I don't know Kentucky Governor Steve Beshear, but he has been smart to support the state's whiskey producers like he did yesterday. Obviously, distlleries provide jobs and are good for the commonwealth's economy, but the full scope of those benefits isn't always obvious.
Straight whiskey is just one of the types of distilled spirits you can find in a liquor store. There are many others. To be labeled 'Kentucky Straight Bourbon Whiskey,' the whiskey has to be distilled and aged in Kentucky, which in addition to distillery and warehouse jobs, means they buy corn locally too.
You can't make Kentucky bourbon anyplace except Kentucky. You can make bourbon anywhere in the United States, but Kentucky bourbon is what people look for and want.
You know, like California raisins or Wisconsin cheese.
Kentucky bourbon does not have to be bottled in Kentucky. When the industry was struggling, a lot of it was not. When the industry is strong and the Kentucky business environment is positive for beverage companies, there is an incentive to bottle the bourbon close to the distilleries. Bottling is the most labor-intensive part of the process, so that means lots of jobs.
It makes sense for the big, international companies that control the worldwide beverage industry to consolidate their bottling as much as possible. If there are good reasons to bottle your bourbon in Kentucky, you might as well bottle other things there too. Typically the bottled and cased goods go into an adjacent finished goods warehouse, then are shipped from there to distributors. That means even more jobs, as well as business for local trucking companies.
Brown-Forman and Heaven Hill Distilleries have their headquarters in Kentucky and their bottling is there too, even for products not made in Kentucky or even the United States, such as Canadian Mist Canadian Whisky, which is bottled in Louisville.
Like bourbon, brandy is usually aged, but it is usually aged in used barrels, and since bourbon makers only use new barrels, they always have a lot of used barrels to sell. Heaven Hill brings its Christian Brothers Brandy in tanker trucks from the distillery in California to be aged in Kentucky, rather than shipping empty barrels out there. When it's ready to be bottled, that happens in Kentucky too. Constellation, which used to own the Tom Moore Distillery in Bardstown, does the same thing with its Paul Masson Brandy.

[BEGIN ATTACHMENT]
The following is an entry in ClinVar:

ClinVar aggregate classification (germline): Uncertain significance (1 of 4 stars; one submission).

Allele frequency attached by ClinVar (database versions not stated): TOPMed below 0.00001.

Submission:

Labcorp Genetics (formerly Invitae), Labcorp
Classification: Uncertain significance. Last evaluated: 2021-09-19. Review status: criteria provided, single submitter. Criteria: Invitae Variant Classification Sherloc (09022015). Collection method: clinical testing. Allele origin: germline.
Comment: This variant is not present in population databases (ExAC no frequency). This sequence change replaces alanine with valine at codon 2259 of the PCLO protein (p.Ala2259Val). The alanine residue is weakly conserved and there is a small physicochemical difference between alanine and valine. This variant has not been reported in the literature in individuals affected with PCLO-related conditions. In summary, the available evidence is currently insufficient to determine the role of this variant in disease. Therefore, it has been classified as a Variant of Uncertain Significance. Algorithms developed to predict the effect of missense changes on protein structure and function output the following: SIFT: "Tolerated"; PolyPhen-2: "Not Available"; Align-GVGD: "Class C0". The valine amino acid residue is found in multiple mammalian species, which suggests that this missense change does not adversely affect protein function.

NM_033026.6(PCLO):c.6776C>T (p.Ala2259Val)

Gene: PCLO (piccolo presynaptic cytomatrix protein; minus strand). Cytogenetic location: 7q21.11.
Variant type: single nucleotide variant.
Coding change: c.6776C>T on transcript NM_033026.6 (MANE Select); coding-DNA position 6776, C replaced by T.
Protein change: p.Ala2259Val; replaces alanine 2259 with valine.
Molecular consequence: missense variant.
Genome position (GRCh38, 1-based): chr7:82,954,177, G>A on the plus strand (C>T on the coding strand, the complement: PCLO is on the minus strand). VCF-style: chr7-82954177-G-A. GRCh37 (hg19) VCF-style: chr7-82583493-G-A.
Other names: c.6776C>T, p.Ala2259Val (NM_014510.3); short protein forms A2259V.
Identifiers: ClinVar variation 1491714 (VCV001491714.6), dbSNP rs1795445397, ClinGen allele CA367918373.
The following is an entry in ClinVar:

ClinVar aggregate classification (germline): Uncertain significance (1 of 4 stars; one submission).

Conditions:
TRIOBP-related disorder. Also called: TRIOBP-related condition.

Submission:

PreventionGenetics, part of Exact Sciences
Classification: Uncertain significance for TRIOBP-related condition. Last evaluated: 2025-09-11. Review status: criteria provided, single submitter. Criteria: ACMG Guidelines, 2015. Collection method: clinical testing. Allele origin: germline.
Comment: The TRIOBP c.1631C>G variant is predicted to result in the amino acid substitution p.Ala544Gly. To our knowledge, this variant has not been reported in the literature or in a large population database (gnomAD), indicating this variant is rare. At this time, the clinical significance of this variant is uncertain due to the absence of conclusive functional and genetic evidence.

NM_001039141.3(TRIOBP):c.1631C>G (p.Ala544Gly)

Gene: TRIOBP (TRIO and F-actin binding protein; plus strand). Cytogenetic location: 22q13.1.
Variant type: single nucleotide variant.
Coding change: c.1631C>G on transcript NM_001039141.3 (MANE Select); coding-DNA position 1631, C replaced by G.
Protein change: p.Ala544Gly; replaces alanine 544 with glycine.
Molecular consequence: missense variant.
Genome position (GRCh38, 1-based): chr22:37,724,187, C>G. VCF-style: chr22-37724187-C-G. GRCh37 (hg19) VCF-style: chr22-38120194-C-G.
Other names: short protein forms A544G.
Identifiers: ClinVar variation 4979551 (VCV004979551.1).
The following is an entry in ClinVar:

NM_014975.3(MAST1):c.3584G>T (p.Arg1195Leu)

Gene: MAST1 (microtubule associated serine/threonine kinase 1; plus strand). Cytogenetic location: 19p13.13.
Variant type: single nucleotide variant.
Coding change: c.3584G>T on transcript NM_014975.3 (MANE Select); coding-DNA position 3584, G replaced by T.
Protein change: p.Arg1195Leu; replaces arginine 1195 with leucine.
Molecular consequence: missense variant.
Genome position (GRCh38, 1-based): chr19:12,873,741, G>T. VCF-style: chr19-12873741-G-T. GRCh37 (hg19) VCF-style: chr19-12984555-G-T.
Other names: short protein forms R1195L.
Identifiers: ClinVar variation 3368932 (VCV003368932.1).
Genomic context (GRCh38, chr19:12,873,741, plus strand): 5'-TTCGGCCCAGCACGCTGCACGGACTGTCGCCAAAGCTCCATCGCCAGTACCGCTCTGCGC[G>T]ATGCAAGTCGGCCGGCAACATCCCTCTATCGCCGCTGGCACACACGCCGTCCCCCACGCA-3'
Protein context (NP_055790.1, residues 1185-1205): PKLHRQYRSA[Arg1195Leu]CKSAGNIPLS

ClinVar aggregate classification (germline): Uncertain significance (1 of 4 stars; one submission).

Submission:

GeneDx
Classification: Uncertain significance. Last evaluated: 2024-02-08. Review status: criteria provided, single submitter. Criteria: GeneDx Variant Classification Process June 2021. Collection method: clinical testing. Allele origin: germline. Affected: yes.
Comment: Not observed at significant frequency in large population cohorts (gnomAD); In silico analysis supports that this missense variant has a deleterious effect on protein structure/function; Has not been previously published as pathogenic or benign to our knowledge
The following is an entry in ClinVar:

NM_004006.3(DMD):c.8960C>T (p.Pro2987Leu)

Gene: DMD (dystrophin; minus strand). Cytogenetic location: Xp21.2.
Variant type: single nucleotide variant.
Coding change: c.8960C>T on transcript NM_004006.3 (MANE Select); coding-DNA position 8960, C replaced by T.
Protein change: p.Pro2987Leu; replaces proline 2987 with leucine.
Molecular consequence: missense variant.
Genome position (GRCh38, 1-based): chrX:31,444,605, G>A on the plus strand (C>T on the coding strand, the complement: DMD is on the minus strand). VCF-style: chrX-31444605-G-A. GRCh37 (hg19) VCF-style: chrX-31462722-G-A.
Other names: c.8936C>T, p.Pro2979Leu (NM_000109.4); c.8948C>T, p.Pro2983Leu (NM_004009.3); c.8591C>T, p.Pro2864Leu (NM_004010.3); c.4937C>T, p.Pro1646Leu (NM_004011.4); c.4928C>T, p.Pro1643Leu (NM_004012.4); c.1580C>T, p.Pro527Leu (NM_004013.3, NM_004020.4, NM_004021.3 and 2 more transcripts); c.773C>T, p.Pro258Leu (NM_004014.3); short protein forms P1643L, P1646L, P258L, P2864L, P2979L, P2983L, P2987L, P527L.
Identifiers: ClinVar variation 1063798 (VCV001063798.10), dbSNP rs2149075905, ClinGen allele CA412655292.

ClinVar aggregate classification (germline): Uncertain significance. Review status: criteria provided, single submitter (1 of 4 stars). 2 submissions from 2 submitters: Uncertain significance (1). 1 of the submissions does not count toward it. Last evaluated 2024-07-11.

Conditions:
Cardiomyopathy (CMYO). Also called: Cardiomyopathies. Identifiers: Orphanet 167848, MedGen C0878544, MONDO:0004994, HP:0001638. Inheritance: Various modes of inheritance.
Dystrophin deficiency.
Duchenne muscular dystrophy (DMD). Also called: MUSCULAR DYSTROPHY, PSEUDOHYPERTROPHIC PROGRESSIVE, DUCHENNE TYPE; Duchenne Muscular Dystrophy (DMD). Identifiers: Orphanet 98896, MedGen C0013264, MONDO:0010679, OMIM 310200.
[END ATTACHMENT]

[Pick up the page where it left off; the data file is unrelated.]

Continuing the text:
Sazerac Inc. is technically headquartered in New Orleans and the company has major operations there, but Mark Brown, Sazerac's President, lives and works in Kentucky. Earlier this year, Sazerac bought a large bottling house in Owensboro, Kentucky, along with several bourbon aging warehouses there. The company has three bottling houses in Kentucky. The others are in Frankfort and Bardstown.
When Beam Global acquired National Distillers in 1987, two of the assets it got were a distillery and bottling house in Frankfort and a rectification and bottling plant in Cincinnati. Cincinnati primarily made the company's DeKuyper Liqueurs line. Making liqueurs is relatively simple. You're mixing together ethanol (i.e., vodka), sweetener, and flavoring concentrates, then bottling the result.
Beam closed the distillery in Frankfort back in '87, but the site had a modern bottling house and good access to the interstate highway system. Beam still uses the aging warehouses there and has steadily expanded the bottling capacity.
It was recently announced that Beam will close the Cincinnati plant and those operations will move to Kentucky. Beam Global has three bottling plants in Kentucky. Cincinnati is its only bottling facility outside of Kentucky.
The change, which is expected to be completed sometime in 2011, will add 21,600 square feet to Frankfort. It is expected to create about 120 new jobs in Kentucky. Beam Global is headquartered in the Chicago suburb of Deerfield but its roots are in Kentucky and its biggest product is still Jim Beam Kentucky Straight Bourbon Whiskey. So, sorry Ohio.
Kentucky is a socially conservative state and about half of its counties prohibit the sale of alcoholic beverages. You'll probably never persuade someone who believes alcohol comes from the devil that it is nonetheless good for business, and therefore good for the state, but that has always been the uphill struggle Kentucky's whiskey-makers face. In recent years it has gotten better. Let's hope it continues.